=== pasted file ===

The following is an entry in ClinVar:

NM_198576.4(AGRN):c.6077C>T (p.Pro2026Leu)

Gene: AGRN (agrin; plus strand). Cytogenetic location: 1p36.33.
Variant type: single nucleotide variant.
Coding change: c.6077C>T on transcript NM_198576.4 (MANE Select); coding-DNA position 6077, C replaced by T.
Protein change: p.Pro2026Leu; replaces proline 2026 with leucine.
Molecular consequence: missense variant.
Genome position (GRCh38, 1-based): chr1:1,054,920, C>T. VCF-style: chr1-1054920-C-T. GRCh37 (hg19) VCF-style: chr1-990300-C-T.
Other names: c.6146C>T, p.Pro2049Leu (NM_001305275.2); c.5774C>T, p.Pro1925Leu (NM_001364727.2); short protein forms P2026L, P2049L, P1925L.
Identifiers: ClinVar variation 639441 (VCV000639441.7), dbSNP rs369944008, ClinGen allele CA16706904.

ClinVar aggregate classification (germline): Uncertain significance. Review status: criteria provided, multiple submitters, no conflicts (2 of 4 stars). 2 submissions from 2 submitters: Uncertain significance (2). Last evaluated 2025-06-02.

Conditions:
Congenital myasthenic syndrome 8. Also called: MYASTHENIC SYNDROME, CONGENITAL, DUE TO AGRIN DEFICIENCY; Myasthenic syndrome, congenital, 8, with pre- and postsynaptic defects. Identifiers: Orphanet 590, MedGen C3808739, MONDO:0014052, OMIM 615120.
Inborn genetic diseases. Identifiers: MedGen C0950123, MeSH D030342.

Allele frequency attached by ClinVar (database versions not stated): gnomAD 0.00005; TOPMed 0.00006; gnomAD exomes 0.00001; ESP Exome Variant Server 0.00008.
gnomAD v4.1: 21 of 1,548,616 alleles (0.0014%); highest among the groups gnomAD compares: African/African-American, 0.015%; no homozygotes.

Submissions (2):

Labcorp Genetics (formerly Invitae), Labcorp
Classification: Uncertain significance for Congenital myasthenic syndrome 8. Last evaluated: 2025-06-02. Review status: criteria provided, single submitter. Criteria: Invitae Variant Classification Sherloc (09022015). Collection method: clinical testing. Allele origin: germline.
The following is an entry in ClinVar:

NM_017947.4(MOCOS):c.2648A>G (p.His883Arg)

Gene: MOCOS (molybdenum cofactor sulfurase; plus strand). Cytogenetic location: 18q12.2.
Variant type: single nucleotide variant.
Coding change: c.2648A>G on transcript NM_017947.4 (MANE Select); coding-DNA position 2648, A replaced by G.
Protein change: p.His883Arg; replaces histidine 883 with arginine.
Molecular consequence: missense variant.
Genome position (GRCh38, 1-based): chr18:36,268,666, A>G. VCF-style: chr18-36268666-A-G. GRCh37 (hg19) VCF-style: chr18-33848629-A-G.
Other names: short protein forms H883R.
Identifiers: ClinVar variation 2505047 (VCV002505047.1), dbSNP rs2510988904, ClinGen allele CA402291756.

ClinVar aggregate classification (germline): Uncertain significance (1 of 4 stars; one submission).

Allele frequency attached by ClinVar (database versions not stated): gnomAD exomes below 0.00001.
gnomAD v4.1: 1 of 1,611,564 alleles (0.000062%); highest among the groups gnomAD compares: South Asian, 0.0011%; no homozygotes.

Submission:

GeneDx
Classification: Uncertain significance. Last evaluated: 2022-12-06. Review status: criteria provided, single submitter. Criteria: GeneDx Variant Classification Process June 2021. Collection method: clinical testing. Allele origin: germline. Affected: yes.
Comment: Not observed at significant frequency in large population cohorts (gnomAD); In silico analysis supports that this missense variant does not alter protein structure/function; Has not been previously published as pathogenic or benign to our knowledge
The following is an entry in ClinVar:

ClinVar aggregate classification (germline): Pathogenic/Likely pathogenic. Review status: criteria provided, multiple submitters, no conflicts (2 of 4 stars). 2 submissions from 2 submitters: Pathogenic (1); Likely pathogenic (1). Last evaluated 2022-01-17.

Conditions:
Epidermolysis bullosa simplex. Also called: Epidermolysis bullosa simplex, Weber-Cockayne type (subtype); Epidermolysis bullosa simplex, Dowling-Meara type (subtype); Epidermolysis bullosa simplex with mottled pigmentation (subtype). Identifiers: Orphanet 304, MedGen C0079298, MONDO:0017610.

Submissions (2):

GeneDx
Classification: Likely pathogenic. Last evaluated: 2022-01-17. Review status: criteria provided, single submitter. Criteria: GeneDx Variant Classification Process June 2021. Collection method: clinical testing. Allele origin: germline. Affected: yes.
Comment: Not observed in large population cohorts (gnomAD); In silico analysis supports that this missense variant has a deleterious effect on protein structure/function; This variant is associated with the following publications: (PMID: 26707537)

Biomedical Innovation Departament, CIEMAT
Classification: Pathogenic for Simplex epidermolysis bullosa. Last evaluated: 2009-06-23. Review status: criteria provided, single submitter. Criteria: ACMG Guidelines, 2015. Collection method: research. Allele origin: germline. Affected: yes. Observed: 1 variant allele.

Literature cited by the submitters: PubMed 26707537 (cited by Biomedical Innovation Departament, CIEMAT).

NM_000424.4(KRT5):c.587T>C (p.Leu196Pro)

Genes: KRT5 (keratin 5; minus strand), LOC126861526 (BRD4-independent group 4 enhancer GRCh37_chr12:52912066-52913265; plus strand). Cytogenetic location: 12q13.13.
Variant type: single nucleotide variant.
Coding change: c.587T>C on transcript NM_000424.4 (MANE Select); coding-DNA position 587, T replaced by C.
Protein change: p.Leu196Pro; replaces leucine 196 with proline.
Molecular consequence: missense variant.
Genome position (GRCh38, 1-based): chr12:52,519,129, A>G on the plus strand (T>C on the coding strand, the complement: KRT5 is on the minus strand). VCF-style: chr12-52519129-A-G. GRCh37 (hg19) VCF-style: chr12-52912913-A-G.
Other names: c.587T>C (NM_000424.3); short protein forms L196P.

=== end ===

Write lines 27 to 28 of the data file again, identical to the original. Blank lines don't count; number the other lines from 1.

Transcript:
Genome position (GRCh38, 1-based): chr18:36,268,666, A>G. VCF-style: chr18-36268666-A-G. GRCh37 (hg19) VCF-style: chr18-33848629-A-G.
Other names: short protein forms H883R.